John Chamberlayne wrote Letter L-386 to Leeuwenhoek to ask about the taste of water and whether razors are spoiled by extreme heat and cold

April 24, 1701

This letter is known only by reference in Leeuwenhoek’s reply. The date is New Style, which was eleven days ahead of the Old Style date of 13 April 1701 used by Chamberlayne in London.

In this letter, Chamberlayne asked Leeuwenhoek to explain why, when he was in Holland, the taste of water changed depending on how long it was boiled. He also asked whether Leeuwenhoek had studied razors microscopically to explain why steel razors are spoiled by extreme heat and cold.

Translator John Chamberlayne (1666-1723) studied at Leiden University in 1688 and was elected a fellow of the Royal Society in 1702.

This letter begins the exchange between L. and Chamberlayne. Seven letters from L. to Chamberlayne are in idem, vol. 13-16.

Chamberlayne addressed five known letters to L., the present letter of 24 April 1701 as well as Letter L-406 of 12 September 1702 about a friend’s dental problems as well as his dental hygiene practices, Letter L-430 of 2 December 1704 about an odd piece of ash from a burned haystack, Letter L-450 of 31 March 1707 inquiring after Leeuwenhoek’s health, and Letter L-469 of 13 August 1709, in which Chamberlayne again inquired about razors.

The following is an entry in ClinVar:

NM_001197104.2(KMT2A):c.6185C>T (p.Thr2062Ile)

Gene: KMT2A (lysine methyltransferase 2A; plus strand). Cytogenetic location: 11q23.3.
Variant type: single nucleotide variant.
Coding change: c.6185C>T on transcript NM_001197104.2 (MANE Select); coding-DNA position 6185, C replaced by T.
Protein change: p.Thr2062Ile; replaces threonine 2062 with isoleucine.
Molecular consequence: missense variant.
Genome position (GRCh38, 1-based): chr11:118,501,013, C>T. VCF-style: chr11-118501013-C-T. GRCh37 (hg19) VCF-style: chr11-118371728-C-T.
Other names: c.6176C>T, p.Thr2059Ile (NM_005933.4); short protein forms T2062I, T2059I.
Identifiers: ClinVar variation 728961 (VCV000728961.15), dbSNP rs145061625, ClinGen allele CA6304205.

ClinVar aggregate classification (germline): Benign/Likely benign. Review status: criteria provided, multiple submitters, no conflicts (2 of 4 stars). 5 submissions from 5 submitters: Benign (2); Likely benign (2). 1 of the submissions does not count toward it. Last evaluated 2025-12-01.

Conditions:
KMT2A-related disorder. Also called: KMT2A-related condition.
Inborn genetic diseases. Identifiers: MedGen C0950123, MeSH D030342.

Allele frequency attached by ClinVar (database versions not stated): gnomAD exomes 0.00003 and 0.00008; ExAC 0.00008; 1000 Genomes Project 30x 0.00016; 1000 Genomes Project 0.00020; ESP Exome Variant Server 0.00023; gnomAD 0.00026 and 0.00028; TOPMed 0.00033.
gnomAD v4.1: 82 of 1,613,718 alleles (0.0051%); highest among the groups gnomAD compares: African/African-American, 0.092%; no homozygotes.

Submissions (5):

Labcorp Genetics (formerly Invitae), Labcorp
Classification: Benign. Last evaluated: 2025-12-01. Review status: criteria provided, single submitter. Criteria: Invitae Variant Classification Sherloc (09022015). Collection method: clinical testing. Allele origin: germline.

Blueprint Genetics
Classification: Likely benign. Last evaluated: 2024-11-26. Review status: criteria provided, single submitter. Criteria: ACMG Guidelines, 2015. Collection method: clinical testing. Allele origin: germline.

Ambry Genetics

In addition, the Royal Society archives have record of several letters written by Chamberlayne to Hans Sloane as editor of Philosophical Transactions about difficulties translating Leeuwenhoek’s Dutch. For discussions of Chamberlayne’s difficulties, see Henderson, “Making ‘the good old man’ speak English: the reception of Antoni van Leeuwenhoek’s letters at the Royal Society, 1673–1723” and Vermij and Palm, “John Chamberlayne als vertaler van Antoni Van Leeuwenhoek”.


Letter L-389 of 21 June 1701 to John Chamberlayne

I received your welcome letter of the 13th of April 1701, which was enclosed with the letter of Mr. Hans Sloane in which you request me to let you know

whether you have remarked the same thing as I did about the boiled water, the taste of which changes very much according as it is boiled longer or shorter, and that you observed this for the first time when you were in Holland, where they often use rain-water, in particular for drinking tea. It is impossible to tell (you say) what difference I have found between this water when it has been boiled (for instance) for a quarter of an hour or half an hour, which is no doubt due to the spirit or salt (as you rightly call it) of the water; and the change of the taste is caused by the change of the form of the crystals of the said salt, which is the origin of every taste, for otherwise all kinds of water would taste the same. ...

You were also pleased to ask me whether I have ever paid attention to the edge of a razor, and whether its construction must be very special, for although it is made of pure steel (you say), still in great cold and in great heat it is spoiled, so that it does not cut at all; and no natural reasons can be given for this.